America's Tournament

Way back in 1890, way out in Butte, Mont., the M&M Cigar Store opened as a gambling hall, bar and restaurant designed to serve the area's miners. Because of the uneven hours of the mining industry, it stayed open 24 hours a day and, according to legend, never once locked its doors for the next 113 years, not even during Prohibition.

Then in 2003 bankruptcy hit, closing a slice of Americana that was so full of colorful characters that famed Beat poet Jack Kerouac once declared a visit to the M&M "was the end of my quest for an ideal bar."

Fortunately, last year, the good governor of Montana, Brian Schweitzer, showed up at the M&M, handed a liquor license to the new owners and promptly did a shot of scotch.

"May she never close," he declared.

And miss another March Madness.

Butte is anything but a college basketball hotbed. The M&M, a bit rickety after all these years, is anything but a sports bar. But on Thursday, about 1 p.m. local time, they will fire up the TV – "only have one, basic cable," the bartender said Monday – to watch an actual home team, the Montana Grizzlies, take part in the wildest, woolliest event on the sports calendar – the N-C-Two-As, America's Tournament.

Nothing against the Super Bowl, the World Series or the Daytona 500, all of which are bigger than the NCAA tournament in different ways, but nothing brings the country together like an event so vast and diverse and enthralling as one that could possibly give a place like the M&M a local rooting interest.

Not to mention West Virginia and Arkansas and Spokane and Storrs and Milwaukee and Seattle and on and on.

And you needn't be bellied up to the bar at the M&M to root for Montana to advance. If the Grizzlies start hitting jumpers people will stop in front of the giant TVs in Times Square, hover around BlackBerrys spewing scores in staff meetings in Houston and find themselves high-fiving strangers at a beach bar in Santa Barbara.

It doesn't matter where.

The scene will play out over and over all over America any time a team (no matter how silly its name, no matter how obscure its state) with a high number next to it starts beating a team with a low number next to it, the fun of the upset sweeping over us all.

For three weeks you can forget about your big-market, big-city, big-revenue pro sports. The beauty of the NCAA tournament is that even someone like the little Albany Great Danes has a chance – albeit the chance of a 16th seed about to play Connecticut, which means, what, a one-in-a-million chance?

According to USA Today, try one in a sextillion.

So you're saying there's a chance.

There is always a chance in the NCAA tournament, which is why an influenza epidemic will sweep offices and classrooms around noon ET Thursday.

No other sport enjoys this kind of diversity. Only Alaska doesn't have a Division I team, which means colleges come in all shapes and sizes. This year's field includes giant public schools and little private ones; military academies and religious institutions. They come from 31 states and the District of Columbia, from small towns (Cedar Falls, Lewisburg, Natchitoches) and giant cities (Los Angeles, Washington, Boston).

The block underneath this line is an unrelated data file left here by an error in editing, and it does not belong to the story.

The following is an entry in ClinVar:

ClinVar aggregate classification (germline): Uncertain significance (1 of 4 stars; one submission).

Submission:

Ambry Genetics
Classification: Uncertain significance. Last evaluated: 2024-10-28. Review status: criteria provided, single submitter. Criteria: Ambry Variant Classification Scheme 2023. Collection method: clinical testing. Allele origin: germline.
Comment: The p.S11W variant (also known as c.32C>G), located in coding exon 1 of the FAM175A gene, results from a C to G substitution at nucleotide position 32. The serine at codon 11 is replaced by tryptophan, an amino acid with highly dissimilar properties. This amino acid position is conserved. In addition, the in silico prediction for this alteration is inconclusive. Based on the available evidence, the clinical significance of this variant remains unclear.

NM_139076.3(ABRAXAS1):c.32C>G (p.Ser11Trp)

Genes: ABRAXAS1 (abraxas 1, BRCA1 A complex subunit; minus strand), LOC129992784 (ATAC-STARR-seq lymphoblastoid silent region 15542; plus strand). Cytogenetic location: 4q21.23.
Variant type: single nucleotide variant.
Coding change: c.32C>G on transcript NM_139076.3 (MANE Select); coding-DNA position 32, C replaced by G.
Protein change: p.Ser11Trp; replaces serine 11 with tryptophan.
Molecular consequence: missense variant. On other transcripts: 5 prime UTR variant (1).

This is a bizarre world where a place such as Kansas, generally congenial, friendly, wholesome Kansas, is to be feared. Where Quakers can be downright dangerous. Where the team representing New York City (Iona) is a heavy underdog to one from Baton Rouge (LSU).

This is the week when we all become Salukis and Aztecs and Shockers; when everyone is a South Alabama fan, even if most people didn't know there was any other kind of Alabama. When you catch waitresses using the proper technique for a 30-second timeout to ward off impatient customers and overhear school kids debate the spelling of Krzyzewski.

This is where atheists cheer for Oral Roberts, pacifists root for the Air Force Academy, sufferers of hydrophobia pull for Pacific and everyone likes Murray State, even if they have no idea who Murray is or when exactly we named a state after him.

Because who doesn't love the upset, the little guy beating the big one, the thrill of the pursuit of these kids' "One Shining Moment"?

The facts that no one knows the players, few have heard of the coaches and that you need a Barron's Guide to figure out the schools don't seem to matter.

Much of the popularity, of course, is because of the brackets and pools that are exhausting printer ink across the nation. It's a folly of a pursuit, of course, another great equalizer where Maria from accounting gets the better of all those ESPNU junkies because her dominant state flower formula magically predicts the 12-over-5 upset each year.

This is the week a report comes out claiming that we illegally wage the GNP of many countries on this tournament. But no one ever seems to do anything about it, probably because at this very moment inside the J. Edgar Hoover Building in Washington, home of the FBI itself, a bracket is getting passed around.

And if Belmont starts raining threes on UCLA, if Southern pushes Duke into the final minutes, if Davidson takes a late lead on Ohio State, the feds will hover around a TV cheering too, just like in the dorm rooms, just like in the sports bars, just like in the break room, just like out at the old, open-again M&M.

Because how couldn't they? How can't we?

This is, after all, America's Tournament.